So: four cups (because that seemed a reasonable goal for "juice for one melon") into the pot. Heat it up. Add one package of Sure-Jell dry pectin. Attach thermometer, and stir in four cups of sugar. Bring to a boil. Boiling point: 215°F. The sugar raises the boiling point of the liquid, but that's not high enough. It takes 220°F (or so I've read) to trigger the reaction that causes the pectin to set. That, and sufficient acid. More on that later.

Adding sugar: 4.5 cups. 5 cups. Eeek! Sudden surge of foamy hot syrup pours over the edge! Heat off! Towels! Wiping! Belatedly throw in 1/2 teaspoon of butter for anti-foam effect. Return to boil, carefully, stirring all the while. Argh! 219°F. Fine. Add another 1/2 cup of sugar. Aaand there! 220°F, maybe even 221.

Now it's time to check the pH. Jellies and other water-bath canning foods have three forms of defense against being spoiled by bacteria and fungi. First is that high concentration of sugar. Sugar is very hygroscopic: it pulls water toward it. Most bacteria landing on the jelly (or hiding out in it) will be instantly mummified.

For those micro-organisms that can resist being dehydrated, there's the heat. Pasteurization occurs at about 160°F. Milk, for example, is heated to that point, because that kills off the majority of Bad Things that can contaminate food. Jelly, being a liquid, and being heated to 220°, is completely pasteurized, and pouring it into the jars sterilizes them as well. Sealing the jars keeps new bacteria and fungi from invading our jelly, so until it's opened, it's safe.

Except for one particularly insidious evil little germ: Clostridium botulinum. The bacteria itself is not very dangerous, in that you can't normally "catch" a case of botulism. Rather, the bacteria, if it can have a little grow-and-reproduce party on something a human wants to eat, poops out a remarkably nasty neurotoxin. The neurotoxin itself, fortunately, will break down if heated to 85°C (185°F). Less fortunately, botulism spores won't. They can survive temperatures up to 250°F, so boiling doesn't kill them.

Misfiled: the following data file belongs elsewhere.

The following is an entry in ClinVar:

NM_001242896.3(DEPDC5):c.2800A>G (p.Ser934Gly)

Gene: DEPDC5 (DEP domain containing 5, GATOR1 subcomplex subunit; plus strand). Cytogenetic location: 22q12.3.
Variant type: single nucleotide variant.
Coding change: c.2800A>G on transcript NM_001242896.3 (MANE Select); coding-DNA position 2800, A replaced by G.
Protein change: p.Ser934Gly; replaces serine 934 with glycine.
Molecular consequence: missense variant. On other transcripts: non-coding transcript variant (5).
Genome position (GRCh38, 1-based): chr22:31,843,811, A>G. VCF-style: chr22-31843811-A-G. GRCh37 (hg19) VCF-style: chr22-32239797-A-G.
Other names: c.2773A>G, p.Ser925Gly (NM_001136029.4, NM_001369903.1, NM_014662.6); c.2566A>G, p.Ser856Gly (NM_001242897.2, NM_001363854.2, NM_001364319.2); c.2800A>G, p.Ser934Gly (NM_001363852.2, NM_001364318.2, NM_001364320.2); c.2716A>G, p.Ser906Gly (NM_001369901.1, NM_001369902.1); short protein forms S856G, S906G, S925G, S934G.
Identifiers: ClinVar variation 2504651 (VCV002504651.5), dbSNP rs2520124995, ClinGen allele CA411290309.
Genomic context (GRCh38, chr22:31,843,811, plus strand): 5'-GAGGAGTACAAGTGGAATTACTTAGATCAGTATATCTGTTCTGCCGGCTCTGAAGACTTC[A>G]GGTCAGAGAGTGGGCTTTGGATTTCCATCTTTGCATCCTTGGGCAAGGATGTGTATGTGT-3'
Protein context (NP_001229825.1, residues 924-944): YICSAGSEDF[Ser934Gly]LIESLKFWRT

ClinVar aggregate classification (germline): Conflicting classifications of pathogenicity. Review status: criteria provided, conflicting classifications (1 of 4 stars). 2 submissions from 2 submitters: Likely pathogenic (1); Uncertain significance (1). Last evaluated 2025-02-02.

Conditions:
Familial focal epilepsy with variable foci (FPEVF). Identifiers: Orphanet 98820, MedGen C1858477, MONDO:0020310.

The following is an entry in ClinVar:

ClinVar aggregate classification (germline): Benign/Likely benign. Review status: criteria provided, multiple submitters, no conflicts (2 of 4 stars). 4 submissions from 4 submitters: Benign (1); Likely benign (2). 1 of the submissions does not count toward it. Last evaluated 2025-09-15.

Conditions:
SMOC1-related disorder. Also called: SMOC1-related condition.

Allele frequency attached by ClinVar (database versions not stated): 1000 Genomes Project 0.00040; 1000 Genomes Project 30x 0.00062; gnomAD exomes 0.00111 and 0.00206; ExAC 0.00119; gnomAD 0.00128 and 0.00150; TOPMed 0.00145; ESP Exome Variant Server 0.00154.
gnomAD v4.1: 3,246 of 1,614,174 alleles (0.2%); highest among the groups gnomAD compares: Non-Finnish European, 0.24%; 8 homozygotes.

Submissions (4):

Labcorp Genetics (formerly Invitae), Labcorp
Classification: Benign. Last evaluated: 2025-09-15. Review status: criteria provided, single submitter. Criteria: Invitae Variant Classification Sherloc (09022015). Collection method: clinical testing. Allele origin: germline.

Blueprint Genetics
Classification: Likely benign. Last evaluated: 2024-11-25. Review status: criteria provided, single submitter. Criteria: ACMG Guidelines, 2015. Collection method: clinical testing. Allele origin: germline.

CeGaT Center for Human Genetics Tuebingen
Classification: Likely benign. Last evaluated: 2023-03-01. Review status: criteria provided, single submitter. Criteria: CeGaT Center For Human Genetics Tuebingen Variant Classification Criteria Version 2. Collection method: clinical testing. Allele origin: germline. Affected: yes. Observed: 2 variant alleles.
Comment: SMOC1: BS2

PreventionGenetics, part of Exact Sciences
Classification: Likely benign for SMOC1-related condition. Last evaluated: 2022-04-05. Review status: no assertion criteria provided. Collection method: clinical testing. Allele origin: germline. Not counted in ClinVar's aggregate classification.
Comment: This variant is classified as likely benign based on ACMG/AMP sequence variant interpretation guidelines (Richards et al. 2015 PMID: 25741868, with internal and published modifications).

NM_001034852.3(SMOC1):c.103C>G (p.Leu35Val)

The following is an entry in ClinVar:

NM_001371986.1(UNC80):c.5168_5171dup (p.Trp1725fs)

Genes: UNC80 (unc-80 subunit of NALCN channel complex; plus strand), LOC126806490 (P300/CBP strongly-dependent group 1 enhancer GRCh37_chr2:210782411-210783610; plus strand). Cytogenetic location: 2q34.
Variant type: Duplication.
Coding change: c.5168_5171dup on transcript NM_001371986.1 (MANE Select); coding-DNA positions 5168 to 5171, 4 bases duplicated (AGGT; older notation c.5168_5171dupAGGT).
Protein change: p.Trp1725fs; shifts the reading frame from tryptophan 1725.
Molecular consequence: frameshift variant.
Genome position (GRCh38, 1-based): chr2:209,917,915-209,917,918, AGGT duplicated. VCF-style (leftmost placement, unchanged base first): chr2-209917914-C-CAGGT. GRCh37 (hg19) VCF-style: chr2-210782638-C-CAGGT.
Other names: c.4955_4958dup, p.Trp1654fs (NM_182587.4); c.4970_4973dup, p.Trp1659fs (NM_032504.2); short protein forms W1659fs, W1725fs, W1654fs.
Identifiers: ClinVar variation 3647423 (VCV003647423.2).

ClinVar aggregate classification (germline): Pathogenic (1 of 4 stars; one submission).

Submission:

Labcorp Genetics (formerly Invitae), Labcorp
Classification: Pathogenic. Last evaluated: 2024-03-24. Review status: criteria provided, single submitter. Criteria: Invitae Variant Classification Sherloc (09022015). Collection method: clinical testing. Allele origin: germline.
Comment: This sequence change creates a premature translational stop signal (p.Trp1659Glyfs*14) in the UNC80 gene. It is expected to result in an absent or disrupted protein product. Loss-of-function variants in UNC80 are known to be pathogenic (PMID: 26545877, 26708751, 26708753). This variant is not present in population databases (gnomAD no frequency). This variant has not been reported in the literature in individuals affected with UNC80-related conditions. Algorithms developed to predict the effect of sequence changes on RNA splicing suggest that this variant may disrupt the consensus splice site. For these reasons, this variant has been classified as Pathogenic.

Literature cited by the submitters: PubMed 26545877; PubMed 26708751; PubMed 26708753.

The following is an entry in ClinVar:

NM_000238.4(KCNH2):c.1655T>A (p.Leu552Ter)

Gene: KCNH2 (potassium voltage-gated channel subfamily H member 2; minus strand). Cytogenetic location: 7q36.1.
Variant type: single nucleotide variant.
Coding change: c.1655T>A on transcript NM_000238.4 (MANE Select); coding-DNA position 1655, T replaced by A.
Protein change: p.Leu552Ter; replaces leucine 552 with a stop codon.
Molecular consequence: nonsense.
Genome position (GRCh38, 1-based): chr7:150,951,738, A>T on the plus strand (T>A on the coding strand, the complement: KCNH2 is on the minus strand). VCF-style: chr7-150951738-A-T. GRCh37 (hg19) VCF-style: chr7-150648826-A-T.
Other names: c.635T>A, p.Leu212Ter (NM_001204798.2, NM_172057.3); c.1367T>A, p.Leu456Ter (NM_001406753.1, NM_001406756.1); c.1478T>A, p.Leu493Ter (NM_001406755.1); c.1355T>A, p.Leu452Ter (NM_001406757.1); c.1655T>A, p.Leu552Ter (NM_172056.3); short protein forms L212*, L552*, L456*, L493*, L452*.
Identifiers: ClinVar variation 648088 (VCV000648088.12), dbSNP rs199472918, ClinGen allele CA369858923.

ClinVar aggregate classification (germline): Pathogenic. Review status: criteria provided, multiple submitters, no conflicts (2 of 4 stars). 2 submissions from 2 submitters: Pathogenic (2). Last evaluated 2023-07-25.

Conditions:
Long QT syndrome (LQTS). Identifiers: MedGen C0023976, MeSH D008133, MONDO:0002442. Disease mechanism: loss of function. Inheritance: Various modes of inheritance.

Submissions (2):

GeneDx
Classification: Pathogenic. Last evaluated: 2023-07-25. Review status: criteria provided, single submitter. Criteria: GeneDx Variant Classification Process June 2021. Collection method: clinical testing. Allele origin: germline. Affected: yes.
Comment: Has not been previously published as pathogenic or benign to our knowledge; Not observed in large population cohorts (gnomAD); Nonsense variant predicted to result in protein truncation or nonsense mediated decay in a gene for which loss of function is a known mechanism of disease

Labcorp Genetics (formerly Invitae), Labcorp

Fortunately, they only grow under fairly specific conditions. Canning does give them the low-oxygen environment they like. What they don't like is the acidity. Most fruit is fairly acidic, and botulism spores don't grow if the pH is below 4.3. This is why if you want to home-can meat or vegetables, you need a pressure cooker; a pressure cooker can get the temperature past 250° and kill botulism in foods that aren't acidic enough.

The tricky bit is that "acidic" doesn't automatically mean "sour." A ripe peach is deliciously sweet, but it's still acidic enough to safely water-bath can. The sour of the unripe peach is still in there, it's just masked by the sweet. But are melons acidic enough to safely water-bath can?

According to my litmus strip test, yes. The litmus paper I happened to have on hand wasn't ideal for this, because it's designed to read from 4 to 7. It doesn't really give me a precise read on how far between "4" and "5" something is, because those two values are pretty close in color. But the casaba jelly in the pot looked like a solid "4" to me. I added 3 tablespoons of lemon juice (pH 2.0–2.6) just in case. Note that a pH value of 2 means lemon juice is 100 times more acidic than something with a pH value of 4.

By the the way, the county extension office (aka the government) says to use bottled lemon juice because it has a standardized acid level. While this is true, it turns out that fresh lemon juice (excluding Meyer lemons) is all but guaranteed to be significantly more acidic than the bottled juice.1,2

Finally, there's the fourth safety factor for canned goods: you. If you pull a jar off the shelf and the lid isn't sealed, if it looks funny or smells weird or tastes odd, congratulations! Your built-in bio-assay analysis tools have functioned as designed: what you're holding may no longer be "food." Throw it out.

So, my casaba melon jelly recipe isn't Officially Certified by, well, I'm not sure exactly who would have to do what before Sure-Jell or Ball or whomever would be able to put in in their recipe books, but personally, I have at least as much confidence in the safety and reliability of my casaba jelly as I do anything else I've home-canned.

By the way, this stuff tastes amazing. The fresh casaba is quite watery; the flavor is delicate, and the melon itself is a pale green-white. In jelly form, it's an intense fruity punch, and a lovely golden color.

Although I do provide more specific instructions here than most jelly recipes offer, this is still not a first-time jelly-maker's recipe. You should at least have the instructions from the box of pectin at hand to explain some of the details of "processing" that I've omitted.